The Farmer Takes a Wife (1935 film)
|The Farmer Takes a Wife|
|Directed by||Victor Fleming|
|Screenplay by||Edwin J. Burke|
Frank B. Elser
|Based on||The Farmer Takes a Wife|
by Marc Connelly and Frank B. Elser
|Produced by||Winfield R. Sheehan|
|Edited by||Harold D. Schuster|
|Music by||Cyril J. Mockridge|
Fox Film Corporation
|Distributed by||20th Century-Fox|
The Farmer Takes a Wife is a 1935 American comedy film directed by Victor Fleming, written by Edwin J. Burke, and starring Janet Gaynor, Henry Fonda (in his screen debut) and Charles Bickford. It is based on the 1934 Broadway play The Farmer Takes a Wife by Marc Connelly and Frank B. Elser, with Fonda reprising his stage role as the farmer. The film was released on August 2, 1935, by 20th Century-Fox.
Dan Harrow goes to work as a driver for Samson Weaver on the Erie Canal, but his heart is set on buying a farm and settling down, even though his father was a canal man. This ambition and his distaste for fighting puzzle Molly Larkins, the girlfriend and cook of Jotham Klore, but she develops a liking for him anyway.
When Samson wins $5000 in a lottery, he gives Dan a half share of his boat. This prompts Dan to propose to Molly, but she wants to stay on the Erie Canal, not live on a farm, so she will only go work for him, much to Jotham's displeasure. Jotham arrives at a big fair at the same time as Molly and Dan. Samson warns Dan, so he asks Molly to leave for Utica. Molly is ashamed of him, thinking he is a coward, but he confesses that he is going to Utica to finalize the purchase of a farm. Molly is so disgusted by this news that she quarrels with him. He departs for his new farm, leaving his share of the boat to Molly and warning her that the Erie Canal's days of prosperity are numbered, as the railroads move in.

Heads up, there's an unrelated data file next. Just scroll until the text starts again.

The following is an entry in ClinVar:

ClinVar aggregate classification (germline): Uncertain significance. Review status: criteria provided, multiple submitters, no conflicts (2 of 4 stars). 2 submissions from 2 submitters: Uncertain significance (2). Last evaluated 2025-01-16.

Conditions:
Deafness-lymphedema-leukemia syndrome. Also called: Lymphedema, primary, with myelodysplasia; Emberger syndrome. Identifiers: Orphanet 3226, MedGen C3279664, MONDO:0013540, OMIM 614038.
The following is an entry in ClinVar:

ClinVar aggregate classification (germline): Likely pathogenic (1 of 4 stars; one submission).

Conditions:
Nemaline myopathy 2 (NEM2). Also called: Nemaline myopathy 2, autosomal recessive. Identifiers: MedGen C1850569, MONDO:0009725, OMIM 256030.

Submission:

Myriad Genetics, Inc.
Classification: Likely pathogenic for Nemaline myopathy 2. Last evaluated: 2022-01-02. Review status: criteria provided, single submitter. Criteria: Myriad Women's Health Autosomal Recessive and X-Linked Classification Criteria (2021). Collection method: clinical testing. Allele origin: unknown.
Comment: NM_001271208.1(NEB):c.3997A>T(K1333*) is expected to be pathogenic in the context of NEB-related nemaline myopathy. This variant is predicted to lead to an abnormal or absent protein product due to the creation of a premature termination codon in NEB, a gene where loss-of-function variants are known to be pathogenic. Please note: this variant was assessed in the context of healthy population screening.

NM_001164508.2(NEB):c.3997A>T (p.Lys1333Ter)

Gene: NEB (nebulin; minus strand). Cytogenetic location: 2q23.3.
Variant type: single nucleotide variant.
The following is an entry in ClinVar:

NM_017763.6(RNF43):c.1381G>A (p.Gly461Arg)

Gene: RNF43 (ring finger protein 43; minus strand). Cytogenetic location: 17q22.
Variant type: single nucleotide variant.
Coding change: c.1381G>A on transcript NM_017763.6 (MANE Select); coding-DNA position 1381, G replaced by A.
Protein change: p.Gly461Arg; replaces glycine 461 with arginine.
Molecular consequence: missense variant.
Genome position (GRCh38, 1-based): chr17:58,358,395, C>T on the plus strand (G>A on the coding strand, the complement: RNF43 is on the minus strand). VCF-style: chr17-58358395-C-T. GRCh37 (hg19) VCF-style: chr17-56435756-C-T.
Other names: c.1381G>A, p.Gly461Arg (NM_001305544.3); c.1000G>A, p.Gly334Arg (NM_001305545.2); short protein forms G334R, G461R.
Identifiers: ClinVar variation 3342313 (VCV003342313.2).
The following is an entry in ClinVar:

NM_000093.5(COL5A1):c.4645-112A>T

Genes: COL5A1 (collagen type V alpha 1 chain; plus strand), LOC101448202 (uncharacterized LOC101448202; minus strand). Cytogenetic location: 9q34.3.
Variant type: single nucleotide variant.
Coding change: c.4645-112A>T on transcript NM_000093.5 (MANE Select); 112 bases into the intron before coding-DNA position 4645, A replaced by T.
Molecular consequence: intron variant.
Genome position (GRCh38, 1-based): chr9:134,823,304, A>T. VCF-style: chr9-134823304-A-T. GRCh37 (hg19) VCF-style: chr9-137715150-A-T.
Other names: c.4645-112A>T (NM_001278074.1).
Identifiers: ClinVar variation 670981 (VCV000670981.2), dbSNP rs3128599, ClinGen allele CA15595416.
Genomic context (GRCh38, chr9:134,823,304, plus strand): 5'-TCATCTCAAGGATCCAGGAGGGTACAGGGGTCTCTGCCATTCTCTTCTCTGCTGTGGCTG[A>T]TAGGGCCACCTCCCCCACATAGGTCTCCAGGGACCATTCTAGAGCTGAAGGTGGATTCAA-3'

Molly is miserable, but refuses to admit it. She tells her friend Fortune Friendly that she might have gotten used to the idea of being a farmer's wife, but she could never marry a coward. Fortune decides to take matters into his own hands. He goes to see Dan. He lies and tells Dan that Molly is being shunned and insulted for having worked for a coward. Dan decides to have it out with Jotham. Molly then tries to prevent the fight, but without success. When Dan manages to beat Jotham, Molly tells him he is the new champion of the Canal and that he should stay, but he finally gives up on her. He tells that he no longer wants her and heads home. However, she follows him to his place, and he embraces her.
- Janet Gaynor as Molly Larkins
- Henry Fonda as Dan Harrow
- Charles Bickford as Jotham Klore
- Slim Summerville as Fortune Friendly
- Andy Devine as Elmer Otway
- Roger Imhof as Samson 'Sam' Weaver
- Jane Withers as Della
- Margaret Hamilton as Lucy Gurget
- Sig Ruman as Blacksmith
- John Qualen as Sol Tinker
- Kitty Kelly as Ivy
- Robert Gleckler as Fisher
- Erville Alderson as Wagon Father (uncredited)
- Philip Cooper as John Wilkes Booth (uncredited)
- George 'Gabby' Hayes as Lucas (uncredited)
- J.M. Kerrigan as Angus (uncredited)
- Mitchell Lewis as Boatman in Office (uncredited)
- Robert Warwick as Junius Brutus Booth (uncredited)
Andre Sennwald, critic for The New York Times, called The Farmer Takes a Wife "a rich and leisurely comedy of American manners" and singled out the performances of Fonda and Bickford for praise. However, while he wrote that Summerville and Gaynor gave "pleasant performances", he felt that "Miss Gaynor is really too nice a person to be playing bad girls like Molly Larkins."
- "The Farmer Takes a Wife". IBDB.com. Internet Broadway Database.
- "The Farmer Takes a Wife (1935) - Overview". TCM.com. Retrieved October 18, 2015.
- "The Farmer Takes a Wife". Afi.com. Retrieved October 18, 2015.
- Sennwald, Andre (August 9, 1935). "THE SCREEN; The Radio City Music Hall Presents Screen Version of "The Farmer Takes a Wife."". The New York Times. Retrieved 2015-10-18.